{ Page-Title / Story-Title }


How Prithviraj Kapoor laid the foundation of a theatrical empire

An immaculate actor larger than life, Prithviraj Kapoor was the founder of the first family of Hindi cinema. But his theatrical influence lives on outside the silver screen.

Shriram Iyengar

A telling anecdote in Madhu Jain's Kapoors: The First Family Of Indian Cinema describes the craft and theatrical style of Prithviraj Kapoor best. During the shooting of K Asif's magnum opus, Mughal-e-Azam (1960), Kapoor would often retire to his room trying to get into character. On one such occasion, the director found his Akbar missing and sent for Kapoor.

When the assistant reached the room, Kapoor sent him back saying, "Prithviraj haazir hai, Akbar abhi nahin aaya. [Prithviraj is here, but Akbar has not yet arrived]." An actor first and always, Kapoor was never the star that his sons Raj, Shammi and Shashi, became. He was the first 'actor' in a family of stars.

Excellence was a habit for Prithviraj Kapoor. His strong personality, handsome face, and sonorous voice were accompanied by a chameleonic personality that added to his screen presence. Arriving in Bombay in 1929, after acting assignments in Calcutta and Peshawar, he took to films like a fish to water. Having acted in nine silent films by 1931, he graduated to the new-fangled talkies with Alam Ara (1931), and never stopped.

Having begun acting at the age of 15 in college, Kapoor continued to give his best time and effort on stage. Cinema was a means of making money, but it was theatre that truly brought him to life. As he said once about films, "When I go on the sets, I put my tail between my legs and jump into the cage." After a certain point in life, he acted in films simply to keep his theatre group going.

Established in 1944, Prithvi Theatres was a family affair. With his sons by his side, Kapoor would tour the length and breadth of the country staging plays, sometimes for various causes. The British actor Geoffrey Kendal said of his fellow stage artiste, "He loved it all – being a father figure, a great actor, the idol of all and sundry." 

Yet, the most telling contribution of the leonine Kapoor was in the form of his sons. Raj Kapoor began his career working as art director at the studios. In one of his father's famous plays, Shakuntala, the young Raj designed a beautiful, larger-than-life set to create the palace of king Dushyant. It was here that he learnt the nitty-gritty of art design which would lay the template for his directorial vision.

The secularist social fabric of Prithvi Theatres also shaped the ideology of Raj Kapoor's films to come. Plays like Deewar, Pathan, and Ahooti were based on the fiery stories of India's partition and the need for empathy. Raj Kapoor's films Awara (1951), Shree 420 (1955), and Boot Polish (1954) were clear markers of this tradition.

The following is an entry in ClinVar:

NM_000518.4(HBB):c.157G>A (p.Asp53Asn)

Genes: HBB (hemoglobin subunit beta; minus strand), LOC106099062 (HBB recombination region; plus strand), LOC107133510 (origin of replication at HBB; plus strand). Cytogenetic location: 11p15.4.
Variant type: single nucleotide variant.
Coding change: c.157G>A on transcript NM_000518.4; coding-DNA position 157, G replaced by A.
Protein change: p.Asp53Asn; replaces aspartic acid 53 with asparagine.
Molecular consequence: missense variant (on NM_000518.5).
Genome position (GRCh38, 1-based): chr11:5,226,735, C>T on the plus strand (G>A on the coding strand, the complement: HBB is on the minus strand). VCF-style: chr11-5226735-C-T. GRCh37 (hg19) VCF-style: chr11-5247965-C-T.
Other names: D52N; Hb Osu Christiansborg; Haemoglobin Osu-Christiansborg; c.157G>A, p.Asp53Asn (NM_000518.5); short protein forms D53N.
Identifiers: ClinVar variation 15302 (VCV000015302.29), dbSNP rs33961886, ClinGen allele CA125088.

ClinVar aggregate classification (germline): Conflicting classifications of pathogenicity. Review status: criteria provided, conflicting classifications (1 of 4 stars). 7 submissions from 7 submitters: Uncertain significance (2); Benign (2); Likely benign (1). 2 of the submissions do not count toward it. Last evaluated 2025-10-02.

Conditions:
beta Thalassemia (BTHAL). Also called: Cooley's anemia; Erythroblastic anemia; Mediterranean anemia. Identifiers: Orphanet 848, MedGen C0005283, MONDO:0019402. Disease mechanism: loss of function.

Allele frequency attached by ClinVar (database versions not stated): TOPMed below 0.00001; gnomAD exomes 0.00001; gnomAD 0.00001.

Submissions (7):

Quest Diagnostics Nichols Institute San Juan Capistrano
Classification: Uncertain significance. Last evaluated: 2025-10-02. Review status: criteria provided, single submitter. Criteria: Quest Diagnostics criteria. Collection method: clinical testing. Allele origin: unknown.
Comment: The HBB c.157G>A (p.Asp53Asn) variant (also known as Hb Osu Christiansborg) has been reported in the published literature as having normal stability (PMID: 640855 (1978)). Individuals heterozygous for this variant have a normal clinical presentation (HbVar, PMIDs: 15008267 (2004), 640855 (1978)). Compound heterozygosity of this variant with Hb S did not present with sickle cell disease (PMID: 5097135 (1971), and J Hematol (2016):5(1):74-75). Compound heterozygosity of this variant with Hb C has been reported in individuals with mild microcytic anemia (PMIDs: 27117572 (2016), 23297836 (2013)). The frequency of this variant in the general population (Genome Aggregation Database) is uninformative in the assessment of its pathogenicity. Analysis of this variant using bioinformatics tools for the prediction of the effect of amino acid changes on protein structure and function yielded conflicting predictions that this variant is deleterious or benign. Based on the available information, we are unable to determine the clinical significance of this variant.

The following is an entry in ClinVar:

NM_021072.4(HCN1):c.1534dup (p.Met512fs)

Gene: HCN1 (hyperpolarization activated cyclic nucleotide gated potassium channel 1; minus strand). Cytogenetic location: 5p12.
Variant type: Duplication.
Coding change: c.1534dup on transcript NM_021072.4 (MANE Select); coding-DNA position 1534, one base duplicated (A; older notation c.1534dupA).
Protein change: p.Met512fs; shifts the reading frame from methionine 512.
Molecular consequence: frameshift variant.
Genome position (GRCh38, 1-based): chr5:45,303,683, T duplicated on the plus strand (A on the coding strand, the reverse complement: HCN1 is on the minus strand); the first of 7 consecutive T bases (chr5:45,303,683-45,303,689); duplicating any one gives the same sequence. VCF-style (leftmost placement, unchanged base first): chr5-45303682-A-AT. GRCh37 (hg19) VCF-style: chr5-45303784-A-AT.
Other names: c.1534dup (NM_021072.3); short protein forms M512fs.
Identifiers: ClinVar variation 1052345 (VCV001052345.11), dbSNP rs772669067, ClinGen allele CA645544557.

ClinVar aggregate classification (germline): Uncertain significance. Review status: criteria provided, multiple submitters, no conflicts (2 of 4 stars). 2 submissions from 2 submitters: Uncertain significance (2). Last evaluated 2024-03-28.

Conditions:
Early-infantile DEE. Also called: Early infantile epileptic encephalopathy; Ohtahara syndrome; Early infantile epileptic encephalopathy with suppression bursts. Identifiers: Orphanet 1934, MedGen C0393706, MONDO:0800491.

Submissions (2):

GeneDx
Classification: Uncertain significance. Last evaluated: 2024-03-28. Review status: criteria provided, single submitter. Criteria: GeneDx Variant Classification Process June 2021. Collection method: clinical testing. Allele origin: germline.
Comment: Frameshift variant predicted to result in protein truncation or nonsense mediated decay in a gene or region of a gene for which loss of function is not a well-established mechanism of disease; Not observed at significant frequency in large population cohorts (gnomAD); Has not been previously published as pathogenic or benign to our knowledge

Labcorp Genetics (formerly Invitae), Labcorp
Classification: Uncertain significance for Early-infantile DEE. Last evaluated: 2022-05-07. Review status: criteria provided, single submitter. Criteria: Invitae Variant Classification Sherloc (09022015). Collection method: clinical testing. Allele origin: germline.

Even Shammi Kapoor, the most unlikely comparison to his father, carried within him the influence. A rebel by nature, Shammi Kapoor opted out of a stage career after a few years at Prithvi Theatres. But in his derring-do, raised collars, and tousled hair, he often mimicked a style that Prithviraj Kapoor had created for him in the play Kalakar. The role of a city slicker who turns the head of an innocent village girl was given to Shammi Kapoor, whose hairstyle, clothes, and walk were fashioned by his father's strict instructions. It was these very influences that would set the 'Rockstar' Kapoor apart from his brothers.

However, in his youngest, Shashi Kapoor, the elder statesman found the perfect disciple. Shashi Kapoor would go on to emulate his father and join Geoffrey Kendal's touring group, Shakespearewallah. He went on to start Prithvi Theatre in Juhu, Mumbai, a space for encourage the development of the theatre form, establishing the firm legacy of his father. An immaculate actor, Shashi Kapoor's choice of producing, working, and acting in alternative cinema that spoke of real stories and people was a reflection of his upbringing on stage. 

It is no coincidence that one of Shashi Kapoor's proudest moments was the opening of Prithvi Theatre. Named for his father, the institution has nurtured and cultivated a whole new breed of stage actors, directors, and playwrights. For Prithviraj Kapoor, the cultivation began at home. Each of his sons interned and worked with his theatre group before branching out into cinema.

On screen, Prithviraj Kapoor was stentorian, authoritative, in his personality. He was Alexander in Sikandar (1941) and Akbar in Mughal-e-Azam (1960). In reality, he was simply an actor who aimed to become so many things. Madhu Jain quotes Norah Richards, one of Kapoor's mentors on stage, saying, "He is a vagabond actor." There is no further proof needed of Prithviraj Kapoor's legacy than the fact that the word vagabond, or Awara, was well and truly inherited by his eldest son.